For a week, he had two boys to wrestle and steal toys from. The three of them would line up on the edge of the deck or the coffee table with cars, each vroooooming away in his own specific pitch and rhythm. They spent an hour one afternoon building a dam across a tide pool with the husband. The Oldest, the three-year-old, hauled big buckets of sand while The Boy sat in the water and splashed and shoved sand into a tiny bucket The Oldest emptied every once in awhile into his big one. The 2-year-old, Little Man, stomped around in his own little world, enjoying the baby pool the dam made. The Boy and Little Man observed the animals from the comfort of the double stroller at the zoo, their smooth baby legs tangled together on the way in and out. The Oldest got tackled by The Boy one morning, pinned against the wall as The Boy tried his hand at tickling for the first time ever.
The Boy had a lot of firsts this last week. At a tiny little restaurant in an old gas station, where we amazing burgers on toasted buns, The Boy finally figured out how to suck from a straw and got his first taste of Coke. He slept in a real bed, a little trundle in our room, and only fell out a couple times ... a night. (We created a border of pillows to cushion his falls.) He ran around in a Civil War fort. He enjoyed fruit snacks and mini-M&Ms.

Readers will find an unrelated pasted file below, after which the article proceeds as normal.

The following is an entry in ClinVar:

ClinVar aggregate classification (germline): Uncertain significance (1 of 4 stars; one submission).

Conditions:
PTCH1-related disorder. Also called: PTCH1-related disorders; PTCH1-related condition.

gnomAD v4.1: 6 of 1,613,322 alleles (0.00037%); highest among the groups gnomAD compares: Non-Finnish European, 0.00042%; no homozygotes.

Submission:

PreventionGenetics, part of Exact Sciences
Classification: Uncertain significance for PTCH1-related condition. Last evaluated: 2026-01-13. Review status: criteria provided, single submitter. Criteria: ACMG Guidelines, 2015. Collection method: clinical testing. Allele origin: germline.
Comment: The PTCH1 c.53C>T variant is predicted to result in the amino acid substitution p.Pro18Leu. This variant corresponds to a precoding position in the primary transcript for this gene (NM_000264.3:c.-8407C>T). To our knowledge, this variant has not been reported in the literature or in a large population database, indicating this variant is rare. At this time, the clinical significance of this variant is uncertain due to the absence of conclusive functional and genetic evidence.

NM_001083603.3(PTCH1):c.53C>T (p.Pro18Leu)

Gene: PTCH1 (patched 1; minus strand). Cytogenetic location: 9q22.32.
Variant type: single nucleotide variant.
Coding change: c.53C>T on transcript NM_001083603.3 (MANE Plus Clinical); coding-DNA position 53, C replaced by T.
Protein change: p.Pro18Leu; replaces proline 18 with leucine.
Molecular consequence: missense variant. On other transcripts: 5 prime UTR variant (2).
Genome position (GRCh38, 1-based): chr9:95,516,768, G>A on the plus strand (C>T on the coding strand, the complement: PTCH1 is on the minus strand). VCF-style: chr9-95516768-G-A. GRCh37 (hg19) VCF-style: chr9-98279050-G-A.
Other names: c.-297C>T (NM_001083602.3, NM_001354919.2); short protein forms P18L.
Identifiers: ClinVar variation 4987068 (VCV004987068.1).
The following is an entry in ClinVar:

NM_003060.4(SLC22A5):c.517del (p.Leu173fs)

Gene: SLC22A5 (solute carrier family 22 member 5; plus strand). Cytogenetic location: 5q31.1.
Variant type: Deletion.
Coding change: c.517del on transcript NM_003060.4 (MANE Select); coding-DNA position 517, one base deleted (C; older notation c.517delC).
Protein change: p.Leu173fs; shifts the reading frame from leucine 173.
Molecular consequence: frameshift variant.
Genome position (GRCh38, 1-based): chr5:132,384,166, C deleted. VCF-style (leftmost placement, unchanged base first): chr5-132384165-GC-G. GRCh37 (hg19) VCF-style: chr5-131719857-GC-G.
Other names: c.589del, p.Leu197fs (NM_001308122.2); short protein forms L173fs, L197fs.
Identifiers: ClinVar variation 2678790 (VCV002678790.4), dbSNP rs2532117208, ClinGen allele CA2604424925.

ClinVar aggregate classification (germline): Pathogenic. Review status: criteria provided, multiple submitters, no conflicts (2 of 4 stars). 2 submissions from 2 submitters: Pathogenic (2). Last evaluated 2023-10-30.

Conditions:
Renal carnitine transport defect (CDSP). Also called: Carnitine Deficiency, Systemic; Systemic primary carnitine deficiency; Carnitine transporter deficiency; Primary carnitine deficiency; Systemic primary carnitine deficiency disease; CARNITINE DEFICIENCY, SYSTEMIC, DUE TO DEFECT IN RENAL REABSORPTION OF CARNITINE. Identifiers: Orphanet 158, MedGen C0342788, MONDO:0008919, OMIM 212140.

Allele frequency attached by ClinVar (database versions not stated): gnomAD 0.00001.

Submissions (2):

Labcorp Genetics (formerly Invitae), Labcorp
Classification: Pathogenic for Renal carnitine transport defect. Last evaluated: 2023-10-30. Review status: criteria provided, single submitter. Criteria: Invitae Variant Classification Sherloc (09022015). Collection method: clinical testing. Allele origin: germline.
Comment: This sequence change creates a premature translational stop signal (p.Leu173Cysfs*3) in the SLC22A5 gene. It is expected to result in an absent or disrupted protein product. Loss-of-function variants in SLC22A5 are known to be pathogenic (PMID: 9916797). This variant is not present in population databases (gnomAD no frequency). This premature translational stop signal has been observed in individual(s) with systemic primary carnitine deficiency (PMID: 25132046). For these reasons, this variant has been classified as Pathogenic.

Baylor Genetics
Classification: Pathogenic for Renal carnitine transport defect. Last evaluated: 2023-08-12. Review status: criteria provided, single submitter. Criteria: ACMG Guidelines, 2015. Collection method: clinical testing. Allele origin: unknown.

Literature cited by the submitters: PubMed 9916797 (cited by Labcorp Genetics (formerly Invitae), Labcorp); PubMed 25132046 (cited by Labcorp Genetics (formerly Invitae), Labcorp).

And all the time with adults and older kids made for a big leap in his vocabulary. In addition to ball, momma and da!, The Boy can say "uhp" for up, "bo-oo" for book, "aih!" for hi and a couple times we've heard things that sound like car and bubbles. Today at the grocery store, he tried to scare the woman behind him with a "Boo!" She found him more cute than terrifying.
While I sort through our vacation pictures, a few tips for beach-going with toddlers :
- Buy a cheap, vented plastic tote to carry the sand toys so you can spray everything down.
- Baby Lizard sunscreen seems to smear and run into their eyes the least.
- Kid to sand-toy ratios to prevent fights -- 1:1 for buckets, 1:2 for tools like rakes and shovels.
- Bring an umbrella or something if you're a fretter about sunburns. We forgot our umbrella and I worried and reapplied sunscreen often, setting off mini-tantrums.
Which brings me to a quick question, dear readers: How do you apply sunscreen to a kid without their acting as if you're dousing them with hot tar?